Over the years there have been many movies that have examined the Jewish Holocaust. Some have dealt with the horrors surrounding the Nazi’s brutal and barbaric campaign while others have focused on the individual stories of heroism and survival. Due to the number of these films you would be hard-pressed to find an angle of the Holocaust that hasn’t been covered. But that does nothing to lessen my love for these movies that remind us of what were some of our world’s darkest days.
For me, when a movie about the Holocaust is done well it can be one of the more heartrending film experiences. Even with a familiar subject, if a director can tell a good story and lend their own unique voice to the film, I’m emotionally invested. Such was the case with “La Rafle” which is translated “The Round Up”. Much like “Sarah’s Key” (review coming very soon), a movie that came out the same year, “La Rafle” is set in Paris during the Vel’ d’Hiv Roundup. This was the mass arrest of over 13,000 Jews, mostly women and children, by the French police and secret service. Most were taken to the Vel’ d’Hiv stadium and kept in inhumane conditions before being taken to internment camps. Nearly all were eventually sent to and murdered in Auschwitz by the Nazis.
“La Rafle” starts with a bit of fractured storytelling. It hops back and forth between the different people who we will follow as the story moves forward. The central focus is at first on the Weismanns, a Jewish family living in Paris’ Montmartre district. Schmuel (Gad Elmaleh) is an artist and devoted father. Sura (Raphaëlle Agogué) is a tender and loving mother. They have two daughters – one loves ballet while the other is spunky and outspoken. Then there is 11-year old Jo (Hugo Leverdez), their warm-hearted son growing up in occupied Paris. He’s playful and a bit rambunctious especially when he’s with his pals Simon and Noé. We see a lot of the story through Jo’s young and innocent eyes.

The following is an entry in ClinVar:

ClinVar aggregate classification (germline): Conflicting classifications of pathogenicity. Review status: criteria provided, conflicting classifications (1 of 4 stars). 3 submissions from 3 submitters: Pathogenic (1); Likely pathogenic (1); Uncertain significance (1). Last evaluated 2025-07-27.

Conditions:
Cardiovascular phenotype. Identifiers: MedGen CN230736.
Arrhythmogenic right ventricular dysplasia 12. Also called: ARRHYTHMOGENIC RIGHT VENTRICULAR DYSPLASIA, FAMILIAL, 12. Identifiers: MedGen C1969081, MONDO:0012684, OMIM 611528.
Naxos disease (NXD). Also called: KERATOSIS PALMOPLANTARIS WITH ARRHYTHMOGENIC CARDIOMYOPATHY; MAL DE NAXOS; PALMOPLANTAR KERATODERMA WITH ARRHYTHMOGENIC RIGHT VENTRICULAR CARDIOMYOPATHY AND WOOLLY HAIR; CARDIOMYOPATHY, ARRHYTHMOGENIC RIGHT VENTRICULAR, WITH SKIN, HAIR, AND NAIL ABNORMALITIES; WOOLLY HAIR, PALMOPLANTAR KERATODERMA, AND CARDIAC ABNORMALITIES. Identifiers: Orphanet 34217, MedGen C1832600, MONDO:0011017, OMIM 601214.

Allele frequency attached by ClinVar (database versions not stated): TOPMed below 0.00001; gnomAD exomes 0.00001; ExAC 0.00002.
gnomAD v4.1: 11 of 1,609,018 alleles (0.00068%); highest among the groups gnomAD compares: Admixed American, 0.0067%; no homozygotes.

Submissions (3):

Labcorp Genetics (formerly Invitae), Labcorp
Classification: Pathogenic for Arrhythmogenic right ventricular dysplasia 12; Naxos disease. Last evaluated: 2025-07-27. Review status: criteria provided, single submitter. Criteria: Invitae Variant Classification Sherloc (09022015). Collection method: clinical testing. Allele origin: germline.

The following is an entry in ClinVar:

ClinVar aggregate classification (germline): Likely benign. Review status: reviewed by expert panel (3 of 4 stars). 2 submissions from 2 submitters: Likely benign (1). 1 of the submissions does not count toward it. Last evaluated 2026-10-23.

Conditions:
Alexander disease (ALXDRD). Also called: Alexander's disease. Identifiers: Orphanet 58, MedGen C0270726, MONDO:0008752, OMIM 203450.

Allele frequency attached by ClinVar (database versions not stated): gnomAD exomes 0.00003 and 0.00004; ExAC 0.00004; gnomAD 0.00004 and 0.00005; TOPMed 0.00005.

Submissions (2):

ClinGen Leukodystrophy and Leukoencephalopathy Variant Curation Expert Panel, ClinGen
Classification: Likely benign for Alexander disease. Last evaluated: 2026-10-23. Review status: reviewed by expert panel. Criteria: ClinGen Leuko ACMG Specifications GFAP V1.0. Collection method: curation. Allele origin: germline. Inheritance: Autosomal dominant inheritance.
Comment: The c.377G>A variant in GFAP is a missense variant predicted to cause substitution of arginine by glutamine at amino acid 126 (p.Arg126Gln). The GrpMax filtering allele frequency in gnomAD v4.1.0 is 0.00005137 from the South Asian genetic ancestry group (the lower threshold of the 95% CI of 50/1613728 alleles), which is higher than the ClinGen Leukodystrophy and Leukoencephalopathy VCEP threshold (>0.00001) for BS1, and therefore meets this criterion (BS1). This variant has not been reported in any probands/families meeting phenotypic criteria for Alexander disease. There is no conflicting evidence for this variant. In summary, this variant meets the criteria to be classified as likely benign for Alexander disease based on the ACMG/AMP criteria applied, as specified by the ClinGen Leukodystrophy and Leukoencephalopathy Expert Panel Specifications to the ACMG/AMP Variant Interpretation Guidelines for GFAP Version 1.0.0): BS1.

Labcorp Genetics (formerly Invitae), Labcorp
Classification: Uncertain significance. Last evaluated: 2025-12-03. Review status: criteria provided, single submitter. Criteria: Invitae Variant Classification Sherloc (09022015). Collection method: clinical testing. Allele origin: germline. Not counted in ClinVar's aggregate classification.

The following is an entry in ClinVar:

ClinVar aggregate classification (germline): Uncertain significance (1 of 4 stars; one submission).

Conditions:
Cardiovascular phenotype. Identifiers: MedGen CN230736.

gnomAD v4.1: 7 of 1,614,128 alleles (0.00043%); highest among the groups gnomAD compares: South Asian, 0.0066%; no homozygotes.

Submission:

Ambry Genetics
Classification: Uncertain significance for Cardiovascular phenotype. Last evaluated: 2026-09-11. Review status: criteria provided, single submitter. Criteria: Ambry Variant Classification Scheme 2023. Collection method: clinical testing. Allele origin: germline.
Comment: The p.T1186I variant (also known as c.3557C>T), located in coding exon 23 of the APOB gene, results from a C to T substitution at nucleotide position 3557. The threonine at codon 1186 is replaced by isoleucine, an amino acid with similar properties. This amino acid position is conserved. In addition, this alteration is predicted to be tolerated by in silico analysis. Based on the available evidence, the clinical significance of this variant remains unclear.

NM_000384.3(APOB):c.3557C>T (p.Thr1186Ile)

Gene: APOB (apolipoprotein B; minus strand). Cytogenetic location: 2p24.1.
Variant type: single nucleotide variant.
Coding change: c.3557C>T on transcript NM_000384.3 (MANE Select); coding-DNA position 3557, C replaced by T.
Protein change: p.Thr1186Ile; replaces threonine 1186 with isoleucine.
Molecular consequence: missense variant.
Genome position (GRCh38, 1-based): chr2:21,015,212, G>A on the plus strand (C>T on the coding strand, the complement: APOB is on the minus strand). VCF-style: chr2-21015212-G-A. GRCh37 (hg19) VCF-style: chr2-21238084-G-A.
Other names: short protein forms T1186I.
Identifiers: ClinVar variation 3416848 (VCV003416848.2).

There are also breakaways to a young Protestant nurse named Annette Monod (Mélanie Laurent), a character who becomes a central focus in the second half of the film. But there are also scenes featuring a smug Adolph Hitler carrying on the facade of a family man while secret meetings are taking place at his command – meetings that put the Vel’ d’Hiv Roundup in motion. That leads to the morning of July 16th, 1942 when the French police under Vichy orders do the unthinkable. The film takes us through the horrible arrests and “processing” of that morning and then puts us in Vel’ d’Hiv stadium with the Weismanns and the others we’ve come to know.
Annette comes to the stadium and volunteers medical help. While she’s there she develops close relationships with Jo and some of the other children. She’s also inspired by a dedicated Jewish doctor named Sheinbaum (Jean Reno). It’s here that the atrocities become real to her and she sets out to do everything she can to help. All of these characters have their paths connected by this one truly horrific event – something that will scar them, the country, and the entire world.